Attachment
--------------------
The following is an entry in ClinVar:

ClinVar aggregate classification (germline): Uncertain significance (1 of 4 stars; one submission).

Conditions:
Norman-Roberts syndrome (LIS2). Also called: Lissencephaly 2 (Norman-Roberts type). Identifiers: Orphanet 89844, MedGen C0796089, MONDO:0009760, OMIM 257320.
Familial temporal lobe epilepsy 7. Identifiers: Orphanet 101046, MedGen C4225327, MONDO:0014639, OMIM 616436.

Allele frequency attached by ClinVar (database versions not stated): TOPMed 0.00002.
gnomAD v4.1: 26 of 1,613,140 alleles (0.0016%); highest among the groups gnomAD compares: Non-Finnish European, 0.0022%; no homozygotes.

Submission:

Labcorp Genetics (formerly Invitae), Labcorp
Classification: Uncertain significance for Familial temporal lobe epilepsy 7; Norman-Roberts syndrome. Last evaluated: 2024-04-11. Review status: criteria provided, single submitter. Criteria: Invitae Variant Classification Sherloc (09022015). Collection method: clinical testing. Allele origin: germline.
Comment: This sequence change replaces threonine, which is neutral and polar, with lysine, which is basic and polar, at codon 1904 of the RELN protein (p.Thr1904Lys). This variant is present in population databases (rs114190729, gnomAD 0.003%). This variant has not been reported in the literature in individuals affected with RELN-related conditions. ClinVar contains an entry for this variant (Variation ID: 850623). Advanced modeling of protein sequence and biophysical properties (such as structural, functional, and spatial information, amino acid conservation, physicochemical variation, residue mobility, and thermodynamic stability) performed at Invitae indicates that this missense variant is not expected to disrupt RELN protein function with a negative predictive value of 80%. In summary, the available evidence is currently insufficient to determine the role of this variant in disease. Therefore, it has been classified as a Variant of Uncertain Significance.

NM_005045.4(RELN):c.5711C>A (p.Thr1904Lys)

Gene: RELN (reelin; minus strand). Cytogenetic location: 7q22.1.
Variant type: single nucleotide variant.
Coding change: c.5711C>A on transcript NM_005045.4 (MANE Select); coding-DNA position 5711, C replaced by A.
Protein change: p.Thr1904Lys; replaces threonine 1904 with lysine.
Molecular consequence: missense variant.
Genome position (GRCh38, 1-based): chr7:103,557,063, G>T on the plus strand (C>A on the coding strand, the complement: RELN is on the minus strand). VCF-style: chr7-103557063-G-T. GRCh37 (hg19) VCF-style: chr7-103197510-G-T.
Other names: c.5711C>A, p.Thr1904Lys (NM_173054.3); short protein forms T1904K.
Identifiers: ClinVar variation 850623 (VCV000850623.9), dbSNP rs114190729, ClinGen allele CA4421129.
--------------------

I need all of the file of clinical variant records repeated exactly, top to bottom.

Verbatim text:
The following is an entry in ClinVar:

ClinVar aggregate classification (germline): Uncertain significance (1 of 4 stars; one submission).

Conditions:
Norman-Roberts syndrome (LIS2). Also called: Lissencephaly 2 (Norman-Roberts type). Identifiers: Orphanet 89844, MedGen C0796089, MONDO:0009760, OMIM 257320.
Familial temporal lobe epilepsy 7. Identifiers: Orphanet 101046, MedGen C4225327, MONDO:0014639, OMIM 616436.

Allele frequency attached by ClinVar (database versions not stated): TOPMed 0.00002.
gnomAD v4.1: 26 of 1,613,140 alleles (0.0016%); highest among the groups gnomAD compares: Non-Finnish European, 0.0022%; no homozygotes.

Submission:

Labcorp Genetics (formerly Invitae), Labcorp
Classification: Uncertain significance for Familial temporal lobe epilepsy 7; Norman-Roberts syndrome. Last evaluated: 2024-04-11. Review status: criteria provided, single submitter. Criteria: Invitae Variant Classification Sherloc (09022015). Collection method: clinical testing. Allele origin: germline.
Comment: This sequence change replaces threonine, which is neutral and polar, with lysine, which is basic and polar, at codon 1904 of the RELN protein (p.Thr1904Lys). This variant is present in population databases (rs114190729, gnomAD 0.003%). This variant has not been reported in the literature in individuals affected with RELN-related conditions. ClinVar contains an entry for this variant (Variation ID: 850623). Advanced modeling of protein sequence and biophysical properties (such as structural, functional, and spatial information, amino acid conservation, physicochemical variation, residue mobility, and thermodynamic stability) performed at Invitae indicates that this missense variant is not expected to disrupt RELN protein function with a negative predictive value of 80%. In summary, the available evidence is currently insufficient to determine the role of this variant in disease. Therefore, it has been classified as a Variant of Uncertain Significance.

NM_005045.4(RELN):c.5711C>A (p.Thr1904Lys)

Gene: RELN (reelin; minus strand). Cytogenetic location: 7q22.1.
Variant type: single nucleotide variant.
Coding change: c.5711C>A on transcript NM_005045.4 (MANE Select); coding-DNA position 5711, C replaced by A.
Protein change: p.Thr1904Lys; replaces threonine 1904 with lysine.
Molecular consequence: missense variant.
Genome position (GRCh38, 1-based): chr7:103,557,063, G>T on the plus strand (C>A on the coding strand, the complement: RELN is on the minus strand). VCF-style: chr7-103557063-G-T. GRCh37 (hg19) VCF-style: chr7-103197510-G-T.
Other names: c.5711C>A, p.Thr1904Lys (NM_173054.3); short protein forms T1904K.
Identifiers: ClinVar variation 850623 (VCV000850623.9), dbSNP rs114190729, ClinGen allele CA4421129.